From cyberbullying to bullying cyber
One of the predominant fears surrounding AI is its ability to understand, to feel. That it’s a little too close to human for comfort. We’ve conditioned ourselves to believe AI will surpass us, turn on us even. But what if it goes the other way?
There’s the possibility that we’re the ones who have become numb to our senses, and that with AI’s help we can reach a better understanding of not only our emotions, but our actions.
Non-profit Stomp Out Bullying and Grey New York, along with mental health expert Dr Jeff Gardere, have created Emma, a platform that processes the impact of negative social media posts.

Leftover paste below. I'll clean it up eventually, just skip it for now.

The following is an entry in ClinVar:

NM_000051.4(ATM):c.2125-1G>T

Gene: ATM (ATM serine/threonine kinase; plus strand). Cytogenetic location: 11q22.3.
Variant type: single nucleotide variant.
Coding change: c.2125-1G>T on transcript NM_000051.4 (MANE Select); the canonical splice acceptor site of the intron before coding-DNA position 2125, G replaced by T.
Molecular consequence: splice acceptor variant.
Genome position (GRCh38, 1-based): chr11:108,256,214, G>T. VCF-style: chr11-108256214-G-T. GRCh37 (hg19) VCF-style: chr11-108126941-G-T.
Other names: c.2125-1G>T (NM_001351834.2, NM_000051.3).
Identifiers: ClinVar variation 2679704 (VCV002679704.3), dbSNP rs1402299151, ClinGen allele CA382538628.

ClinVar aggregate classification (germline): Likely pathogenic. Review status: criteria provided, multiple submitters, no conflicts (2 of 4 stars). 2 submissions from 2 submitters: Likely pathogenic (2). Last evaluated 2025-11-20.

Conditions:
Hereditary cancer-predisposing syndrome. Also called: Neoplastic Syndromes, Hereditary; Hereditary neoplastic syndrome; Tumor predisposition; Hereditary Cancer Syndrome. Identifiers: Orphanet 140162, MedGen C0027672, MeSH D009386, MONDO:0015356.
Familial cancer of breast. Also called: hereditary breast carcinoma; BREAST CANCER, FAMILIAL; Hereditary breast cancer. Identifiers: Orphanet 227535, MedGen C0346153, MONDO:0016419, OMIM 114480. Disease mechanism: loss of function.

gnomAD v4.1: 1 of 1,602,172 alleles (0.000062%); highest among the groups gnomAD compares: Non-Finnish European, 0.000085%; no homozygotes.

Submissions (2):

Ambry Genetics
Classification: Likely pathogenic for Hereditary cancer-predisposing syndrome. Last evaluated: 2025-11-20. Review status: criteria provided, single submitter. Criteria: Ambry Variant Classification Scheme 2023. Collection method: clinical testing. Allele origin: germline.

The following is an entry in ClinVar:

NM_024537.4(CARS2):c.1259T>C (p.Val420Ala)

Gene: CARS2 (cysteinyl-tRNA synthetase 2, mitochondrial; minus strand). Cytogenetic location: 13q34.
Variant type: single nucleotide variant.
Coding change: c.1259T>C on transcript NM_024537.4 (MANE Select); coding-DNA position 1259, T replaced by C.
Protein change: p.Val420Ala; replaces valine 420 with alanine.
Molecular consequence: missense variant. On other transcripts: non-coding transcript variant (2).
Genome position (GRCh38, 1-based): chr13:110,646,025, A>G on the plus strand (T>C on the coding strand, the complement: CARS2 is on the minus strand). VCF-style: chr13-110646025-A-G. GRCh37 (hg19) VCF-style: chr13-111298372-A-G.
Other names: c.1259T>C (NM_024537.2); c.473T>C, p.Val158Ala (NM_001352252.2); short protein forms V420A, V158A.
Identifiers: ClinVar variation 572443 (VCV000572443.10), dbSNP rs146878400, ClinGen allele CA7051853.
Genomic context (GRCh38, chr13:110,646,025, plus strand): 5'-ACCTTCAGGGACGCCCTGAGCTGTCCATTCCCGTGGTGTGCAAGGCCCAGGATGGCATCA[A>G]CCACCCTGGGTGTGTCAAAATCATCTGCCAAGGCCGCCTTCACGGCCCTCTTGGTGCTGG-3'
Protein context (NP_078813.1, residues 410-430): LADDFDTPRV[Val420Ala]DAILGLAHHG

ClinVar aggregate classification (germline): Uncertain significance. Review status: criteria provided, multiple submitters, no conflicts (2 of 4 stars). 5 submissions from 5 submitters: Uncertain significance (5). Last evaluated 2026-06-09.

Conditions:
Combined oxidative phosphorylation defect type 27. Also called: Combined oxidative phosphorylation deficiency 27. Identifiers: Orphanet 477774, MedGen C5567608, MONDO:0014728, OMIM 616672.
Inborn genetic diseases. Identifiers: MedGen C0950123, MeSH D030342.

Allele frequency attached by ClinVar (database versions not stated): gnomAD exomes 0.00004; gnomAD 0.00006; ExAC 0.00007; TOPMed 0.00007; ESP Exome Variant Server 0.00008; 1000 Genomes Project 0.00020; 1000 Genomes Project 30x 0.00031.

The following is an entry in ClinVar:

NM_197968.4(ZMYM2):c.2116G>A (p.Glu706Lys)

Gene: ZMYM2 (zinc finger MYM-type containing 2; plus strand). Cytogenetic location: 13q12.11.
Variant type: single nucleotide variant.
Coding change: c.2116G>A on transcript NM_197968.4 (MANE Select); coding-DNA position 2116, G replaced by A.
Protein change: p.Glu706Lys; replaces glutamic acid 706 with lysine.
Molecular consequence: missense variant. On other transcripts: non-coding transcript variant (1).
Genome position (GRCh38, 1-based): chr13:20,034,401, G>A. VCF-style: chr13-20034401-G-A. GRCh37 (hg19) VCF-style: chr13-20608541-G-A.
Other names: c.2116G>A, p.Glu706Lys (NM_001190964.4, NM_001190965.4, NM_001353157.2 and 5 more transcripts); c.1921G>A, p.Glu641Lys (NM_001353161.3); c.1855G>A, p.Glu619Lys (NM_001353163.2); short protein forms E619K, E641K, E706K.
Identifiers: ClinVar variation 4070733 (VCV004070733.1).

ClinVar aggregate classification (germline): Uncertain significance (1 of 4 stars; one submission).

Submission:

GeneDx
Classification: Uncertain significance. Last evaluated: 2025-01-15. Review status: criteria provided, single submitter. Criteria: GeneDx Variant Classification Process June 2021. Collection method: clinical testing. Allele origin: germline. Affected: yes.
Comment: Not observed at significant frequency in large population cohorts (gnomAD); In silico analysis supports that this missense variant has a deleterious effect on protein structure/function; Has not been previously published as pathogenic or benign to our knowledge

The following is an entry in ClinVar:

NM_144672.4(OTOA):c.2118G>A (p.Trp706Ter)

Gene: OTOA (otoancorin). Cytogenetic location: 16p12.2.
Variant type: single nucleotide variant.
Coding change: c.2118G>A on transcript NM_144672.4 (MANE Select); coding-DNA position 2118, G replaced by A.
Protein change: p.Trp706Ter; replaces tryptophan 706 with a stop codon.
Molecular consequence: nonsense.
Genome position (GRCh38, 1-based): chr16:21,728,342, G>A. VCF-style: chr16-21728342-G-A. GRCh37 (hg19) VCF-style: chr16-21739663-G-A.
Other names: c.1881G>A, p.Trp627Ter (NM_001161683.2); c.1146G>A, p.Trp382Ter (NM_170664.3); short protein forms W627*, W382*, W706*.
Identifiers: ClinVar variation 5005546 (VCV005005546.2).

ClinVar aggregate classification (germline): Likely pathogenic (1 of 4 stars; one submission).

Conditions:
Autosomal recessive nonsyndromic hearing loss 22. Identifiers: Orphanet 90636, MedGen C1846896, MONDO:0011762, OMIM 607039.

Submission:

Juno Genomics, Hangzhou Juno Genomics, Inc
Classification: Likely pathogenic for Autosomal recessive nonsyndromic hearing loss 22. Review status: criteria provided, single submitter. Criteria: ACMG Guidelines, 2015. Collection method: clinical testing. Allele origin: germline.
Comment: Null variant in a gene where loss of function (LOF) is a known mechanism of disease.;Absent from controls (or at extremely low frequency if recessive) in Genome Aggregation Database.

We know online bullying is a serious problem, particularly for teenagers. It has never been easier, and more consequence-free, to negatively comment about someone. Yet the belief persists that emotional bullying is more easily brushed off compared to physical harm. A rare consideration is how it can wear down not just the body, but the mind too.
Emma was made to replicate this sensation, based on clinical studies that analyse the effect of bullying and abuse on the brain. The CPU, data volume, temperature, memory and more are all put at risk as Emma is subjected to bullying comments. In a video from Grey New York, Creative Technologist Colin White explains how the more of these comments Emma experiences, the more her CPU load, memory use and temperature increase, damaging her in the process.
The campaign highlights the strain negativity and abuse can have on real hardware to better show people the damage words do to humans’ emotional strength. As Dr Jeff Gardere explains, “I believe that Emma could be an incredible teaching tool because if we can help teens understand what happens when bullying occurs, we can empower them to do better.”